Sutton Gallery is pleased to present Phantom, a solo exhibition of works by Simon Terrill, produced while living in London between 2009 and 2011. In this group of works Terrill examines the precarious line between utopia and dystopia within crowds and spaces.
“Simon Terrill’s photographs revel in the beauty of facades and the erotic implications of these veneers. Floorboards of a dance studio blush with the aura of dancers, blurred into ghostly whiffs of being. A crowd herding down a staircase is erased in movement, leaving behind an eerie residue of presence. A Brutalist public housing landmark in London’s East End, designed by Ernő Goldfinger and described by one of its architects as imparting ‘a delicate sense of terror’ in its approach has been floodlit with stage lights. Scattered with residents against a bruised coloured sunset, it forms a diorama both futuristic and nostalgic. These places are pulsating with the potential and history of the here and then.”1
The works in this show present examples of two key parallel strands in Terrill’s practice: ‘found’ scenes taken from a sports stadium, dance studio and street corner, where the figures’ own movements have erased them from the image; and, as evidenced in Balfron Tower (2010), the use of carefully constructed crowd scenes. Works like Balfron Tower require many months of planning, consultation and involvement with residents of the building, as well as funding bodies, leading to a single image imbued with a sense of utopian ideals merged with chaotic energies.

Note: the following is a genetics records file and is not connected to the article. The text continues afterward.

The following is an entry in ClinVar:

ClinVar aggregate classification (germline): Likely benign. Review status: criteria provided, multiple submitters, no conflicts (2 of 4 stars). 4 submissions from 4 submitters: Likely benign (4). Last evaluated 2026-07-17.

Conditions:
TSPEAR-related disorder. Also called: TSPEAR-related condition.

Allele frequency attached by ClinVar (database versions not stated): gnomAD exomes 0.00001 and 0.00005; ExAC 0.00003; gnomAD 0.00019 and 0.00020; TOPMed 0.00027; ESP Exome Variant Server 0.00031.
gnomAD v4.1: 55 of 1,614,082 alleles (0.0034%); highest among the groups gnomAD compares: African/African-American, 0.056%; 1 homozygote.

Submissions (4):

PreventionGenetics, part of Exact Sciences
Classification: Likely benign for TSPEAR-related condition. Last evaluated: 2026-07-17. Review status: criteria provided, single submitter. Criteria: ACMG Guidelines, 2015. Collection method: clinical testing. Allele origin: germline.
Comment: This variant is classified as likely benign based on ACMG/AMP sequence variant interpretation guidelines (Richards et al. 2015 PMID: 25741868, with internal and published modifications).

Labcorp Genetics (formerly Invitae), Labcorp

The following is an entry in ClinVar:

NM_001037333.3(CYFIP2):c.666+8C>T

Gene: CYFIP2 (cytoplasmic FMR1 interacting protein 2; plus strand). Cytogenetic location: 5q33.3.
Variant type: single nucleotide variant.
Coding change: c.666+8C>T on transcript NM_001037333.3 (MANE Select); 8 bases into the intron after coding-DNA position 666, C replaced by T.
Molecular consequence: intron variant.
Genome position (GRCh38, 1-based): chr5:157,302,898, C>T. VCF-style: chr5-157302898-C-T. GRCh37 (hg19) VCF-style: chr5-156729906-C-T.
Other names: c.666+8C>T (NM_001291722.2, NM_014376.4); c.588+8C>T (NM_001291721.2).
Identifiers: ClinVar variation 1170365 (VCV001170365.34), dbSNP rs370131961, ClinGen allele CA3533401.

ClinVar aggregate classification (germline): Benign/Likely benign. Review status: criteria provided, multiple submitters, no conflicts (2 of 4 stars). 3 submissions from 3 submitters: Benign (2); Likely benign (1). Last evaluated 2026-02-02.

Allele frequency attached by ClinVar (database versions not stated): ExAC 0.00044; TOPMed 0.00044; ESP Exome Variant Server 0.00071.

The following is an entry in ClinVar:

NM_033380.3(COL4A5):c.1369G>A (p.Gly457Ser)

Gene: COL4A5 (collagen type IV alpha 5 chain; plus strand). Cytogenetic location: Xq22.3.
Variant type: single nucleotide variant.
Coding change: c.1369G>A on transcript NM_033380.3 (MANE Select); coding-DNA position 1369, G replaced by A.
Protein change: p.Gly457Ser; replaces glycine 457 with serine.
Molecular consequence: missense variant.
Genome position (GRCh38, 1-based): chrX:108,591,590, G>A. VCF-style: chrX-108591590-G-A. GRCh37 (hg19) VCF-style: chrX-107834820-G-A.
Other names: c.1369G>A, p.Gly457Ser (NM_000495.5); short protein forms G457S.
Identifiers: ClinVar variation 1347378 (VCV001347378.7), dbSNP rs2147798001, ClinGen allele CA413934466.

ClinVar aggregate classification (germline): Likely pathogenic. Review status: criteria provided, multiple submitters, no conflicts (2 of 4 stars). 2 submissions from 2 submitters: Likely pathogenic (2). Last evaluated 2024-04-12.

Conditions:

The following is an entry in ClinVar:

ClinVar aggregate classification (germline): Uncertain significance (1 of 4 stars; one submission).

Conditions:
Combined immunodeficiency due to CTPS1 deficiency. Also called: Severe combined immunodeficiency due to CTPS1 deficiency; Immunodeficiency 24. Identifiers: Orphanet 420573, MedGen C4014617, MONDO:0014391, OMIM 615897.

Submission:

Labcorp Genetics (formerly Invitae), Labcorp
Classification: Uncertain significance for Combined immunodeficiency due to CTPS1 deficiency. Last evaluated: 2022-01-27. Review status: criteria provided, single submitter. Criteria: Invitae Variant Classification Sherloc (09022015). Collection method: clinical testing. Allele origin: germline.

Shot on a cold evening in November 2010 and flooded with stage lighting, Balfron Tower functions as a staged tableau. Residents and those with a connection to the tower are seen posing on balconies and scattered across the grounds below, capturing the many lives concealed within the soaring grey monolith. By providing the building’s residents with the opportunity to reinterpret architect Ernő Goldfinger’s utopian vision in the manner of their own choosing, Terrill presents a re-imagining of an imposed social space.
The Balfron Tower project also serves as the basis for another image in Terrill’s new body of work, Tower of Balfron (2010). With strong visual references to the Tower of Babel, Terrill’s biblical allusion serves to ‘represent a blend of languages, factions and groups who do not mix’. Tower of Balfron also showcases a new development in Terrill’s practice: the digitally altered image.
Simon Terrill has exhibited extensively since 1998. He has had a number of solo shows, including most recently The Balfron Project at The Nunnery Gallery, London in 2011 and Crowd Theory – Southbank, Sutton Gallery, 2010. His work has been included in numerous group exhibitions, both in Australia and internationally including Contemporary Encounters, National Gallery of Victoria, Waiter Waiter, Bernard Jacobson Gallery, Mayfair, London, both 2010.The William and Winifred Bowness Photography Prize, Monash Gallery of Art, 2009;and Photo-ID, Contemporary Art Norwich 09. Terrill has been the recipient of a number of prestigious awards and grants, including grants and residencies from the Australia Council (2009, 2002 and 1998); in 2010 he was awarded the ACME studios Bow Cross Residency in London; and the Anne and Gordon Samstag International Visual Arts Scholarship in 2007. His works are held in important public and private collections both Australia and the UK.
1Chantal Faust 2011Artist’s profile